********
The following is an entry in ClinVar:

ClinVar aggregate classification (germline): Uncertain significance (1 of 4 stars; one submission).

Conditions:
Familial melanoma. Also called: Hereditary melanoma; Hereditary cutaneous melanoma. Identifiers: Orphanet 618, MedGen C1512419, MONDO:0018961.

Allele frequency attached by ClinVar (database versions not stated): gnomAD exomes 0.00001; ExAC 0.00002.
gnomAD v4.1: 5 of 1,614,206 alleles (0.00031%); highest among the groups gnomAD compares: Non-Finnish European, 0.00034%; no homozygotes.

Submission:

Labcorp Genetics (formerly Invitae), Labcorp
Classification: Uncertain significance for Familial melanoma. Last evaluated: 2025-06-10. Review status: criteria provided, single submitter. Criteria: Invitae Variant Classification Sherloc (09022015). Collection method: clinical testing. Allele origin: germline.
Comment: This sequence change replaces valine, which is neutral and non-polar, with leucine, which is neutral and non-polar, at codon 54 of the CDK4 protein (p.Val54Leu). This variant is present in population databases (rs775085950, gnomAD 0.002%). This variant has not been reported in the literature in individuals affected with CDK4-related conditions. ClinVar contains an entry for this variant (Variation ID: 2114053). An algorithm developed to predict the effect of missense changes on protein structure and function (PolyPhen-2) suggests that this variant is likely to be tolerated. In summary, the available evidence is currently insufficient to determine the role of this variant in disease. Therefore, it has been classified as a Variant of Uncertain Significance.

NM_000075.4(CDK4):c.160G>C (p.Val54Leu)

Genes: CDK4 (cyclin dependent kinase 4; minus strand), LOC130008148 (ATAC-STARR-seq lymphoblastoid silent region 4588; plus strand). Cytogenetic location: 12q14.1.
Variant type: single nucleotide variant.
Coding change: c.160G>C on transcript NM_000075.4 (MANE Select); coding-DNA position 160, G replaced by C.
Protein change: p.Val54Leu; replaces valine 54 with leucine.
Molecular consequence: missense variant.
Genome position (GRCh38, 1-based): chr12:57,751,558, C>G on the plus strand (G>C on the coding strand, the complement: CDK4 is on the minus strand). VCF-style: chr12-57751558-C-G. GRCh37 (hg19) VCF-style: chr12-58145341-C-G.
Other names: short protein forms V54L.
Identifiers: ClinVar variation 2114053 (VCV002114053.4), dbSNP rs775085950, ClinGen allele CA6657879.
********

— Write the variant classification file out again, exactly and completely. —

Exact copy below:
The following is an entry in ClinVar:

ClinVar aggregate classification (germline): Uncertain significance (1 of 4 stars; one submission).

Conditions:
Familial melanoma. Also called: Hereditary melanoma; Hereditary cutaneous melanoma. Identifiers: Orphanet 618, MedGen C1512419, MONDO:0018961.

Allele frequency attached by ClinVar (database versions not stated): gnomAD exomes 0.00001; ExAC 0.00002.
gnomAD v4.1: 5 of 1,614,206 alleles (0.00031%); highest among the groups gnomAD compares: Non-Finnish European, 0.00034%; no homozygotes.

Submission:

Labcorp Genetics (formerly Invitae), Labcorp
Classification: Uncertain significance for Familial melanoma. Last evaluated: 2025-06-10. Review status: criteria provided, single submitter. Criteria: Invitae Variant Classification Sherloc (09022015). Collection method: clinical testing. Allele origin: germline.
Comment: This sequence change replaces valine, which is neutral and non-polar, with leucine, which is neutral and non-polar, at codon 54 of the CDK4 protein (p.Val54Leu). This variant is present in population databases (rs775085950, gnomAD 0.002%). This variant has not been reported in the literature in individuals affected with CDK4-related conditions. ClinVar contains an entry for this variant (Variation ID: 2114053). An algorithm developed to predict the effect of missense changes on protein structure and function (PolyPhen-2) suggests that this variant is likely to be tolerated. In summary, the available evidence is currently insufficient to determine the role of this variant in disease. Therefore, it has been classified as a Variant of Uncertain Significance.

NM_000075.4(CDK4):c.160G>C (p.Val54Leu)

Genes: CDK4 (cyclin dependent kinase 4; minus strand), LOC130008148 (ATAC-STARR-seq lymphoblastoid silent region 4588; plus strand). Cytogenetic location: 12q14.1.
Variant type: single nucleotide variant.
Coding change: c.160G>C on transcript NM_000075.4 (MANE Select); coding-DNA position 160, G replaced by C.
Protein change: p.Val54Leu; replaces valine 54 with leucine.
Molecular consequence: missense variant.
Genome position (GRCh38, 1-based): chr12:57,751,558, C>G on the plus strand (G>C on the coding strand, the complement: CDK4 is on the minus strand). VCF-style: chr12-57751558-C-G. GRCh37 (hg19) VCF-style: chr12-58145341-C-G.
Other names: short protein forms V54L.
Identifiers: ClinVar variation 2114053 (VCV002114053.4), dbSNP rs775085950, ClinGen allele CA6657879.